“And finally, and finally, in your life’s blueprint, must be a commitment to the eternal principles of beauty, love, and justice….However young you are, you have a responsibility to seek to make your nation a better nation in which to live. You have a responsibility to seek to make life better for everybody. And so you must be involved in the struggle of freedom and justice.”

We need not look further back than the events in Charlottesville, Virginia, to see that the history of intolerance and hate is not distant history. White supremacists and other bigots have felt emboldened by the current administration to take to the streets and act on their prejudice. By the time King delivered his speech, he had already spoken out about the atrocities of the Vietnam War. Active nonviolent resistance, of course, is the method he promoted to fight bigotry and injustice. He encouraged his student audience to commit to nonviolent protest to effect social change, and would advise us to do the same.

 “But I believe as we struggle with these problems, we’ve got to struggle with them with a method that can be militant but at the same time does not destroy life or property. And so our slogan must not be ‘Burn, baby, burn.’ It must be, ‘Build, baby, build.’ ‘Organize, baby, organize.’ Yes, our slogan must be ‘Learn, baby, learn,’ so that we can earn, baby, earn.”

King gave us the steps to draft the blueprints for a future we’ll have to build, again and again, which each new generation, in order to strive for the just society that we want. This is a world we’re building together, and it won’t become a reality without collaboration, education, and rallying together for change. His words will always be timely, because the struggle for social justice is ongoing. With this blueprint, we can keep moving forward. As he states at the end of his speech, “We must keep going. If you can’t fly, run. If you can’t run, walk. If you can’t walk, crawl. But by all means, keep moving.”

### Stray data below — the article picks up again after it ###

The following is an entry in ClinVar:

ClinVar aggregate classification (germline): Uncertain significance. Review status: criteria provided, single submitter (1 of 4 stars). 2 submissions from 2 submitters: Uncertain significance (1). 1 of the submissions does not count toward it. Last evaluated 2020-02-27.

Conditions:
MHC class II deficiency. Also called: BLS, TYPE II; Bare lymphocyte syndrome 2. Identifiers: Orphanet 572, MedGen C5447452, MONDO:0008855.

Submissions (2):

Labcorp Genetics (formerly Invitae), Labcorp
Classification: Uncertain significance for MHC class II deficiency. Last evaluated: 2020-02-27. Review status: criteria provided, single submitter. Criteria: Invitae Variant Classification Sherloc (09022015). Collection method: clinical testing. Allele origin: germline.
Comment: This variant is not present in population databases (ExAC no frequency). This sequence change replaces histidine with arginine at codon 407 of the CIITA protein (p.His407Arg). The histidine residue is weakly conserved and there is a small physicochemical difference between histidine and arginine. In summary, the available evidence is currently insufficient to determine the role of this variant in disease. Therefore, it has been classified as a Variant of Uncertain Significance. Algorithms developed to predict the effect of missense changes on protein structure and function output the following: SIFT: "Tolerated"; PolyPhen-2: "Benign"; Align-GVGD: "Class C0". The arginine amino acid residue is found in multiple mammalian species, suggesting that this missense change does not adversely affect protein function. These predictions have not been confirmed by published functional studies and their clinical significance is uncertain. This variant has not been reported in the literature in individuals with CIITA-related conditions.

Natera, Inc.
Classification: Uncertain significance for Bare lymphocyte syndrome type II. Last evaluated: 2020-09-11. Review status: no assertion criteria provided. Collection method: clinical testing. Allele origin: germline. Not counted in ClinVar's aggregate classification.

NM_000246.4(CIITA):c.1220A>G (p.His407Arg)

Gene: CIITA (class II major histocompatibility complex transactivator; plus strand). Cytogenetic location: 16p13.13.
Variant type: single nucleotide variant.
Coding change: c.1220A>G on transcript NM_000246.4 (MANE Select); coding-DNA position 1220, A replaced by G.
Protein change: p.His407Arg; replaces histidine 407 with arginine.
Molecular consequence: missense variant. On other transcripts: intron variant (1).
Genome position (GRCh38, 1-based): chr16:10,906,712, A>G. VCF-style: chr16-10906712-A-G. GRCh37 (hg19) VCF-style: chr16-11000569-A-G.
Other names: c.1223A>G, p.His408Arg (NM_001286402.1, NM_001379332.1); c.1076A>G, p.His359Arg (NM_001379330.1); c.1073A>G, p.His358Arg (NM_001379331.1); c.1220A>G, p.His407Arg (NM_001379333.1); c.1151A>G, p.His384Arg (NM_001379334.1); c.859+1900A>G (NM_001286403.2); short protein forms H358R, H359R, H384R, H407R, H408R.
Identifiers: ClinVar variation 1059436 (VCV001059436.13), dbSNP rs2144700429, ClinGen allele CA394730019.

As Walter Dean Myers said in his introduction to “A Time to Break Silence: The Essential Works of Martin Luther King, Jr., for Students,” in which this speech is reprinted: 

“I believe that if Dr. King were alive today, he would enlist an army of young people to help each other and America in the education process. He would trust them to bring their energy and sense of justice to end gang violence and to reverse the feeling of helplessness that hurts so many of our young people. He would keep marching against unjust laws, racism, war, and poverty. Dr. King made America a better place for all people to live during the turbulent years of the civil rights struggle. Using his insights, his courage in tackling difficult problems, and his loyalty to nonviolence both in action and in the language we use with each other, perhaps we can continue building the America he once thought possible. What do you think?”

Watch the speech online at and share it with the young people in your life. Talk with them about how King’s words make them feel. Ask them what their life’s blueprint is.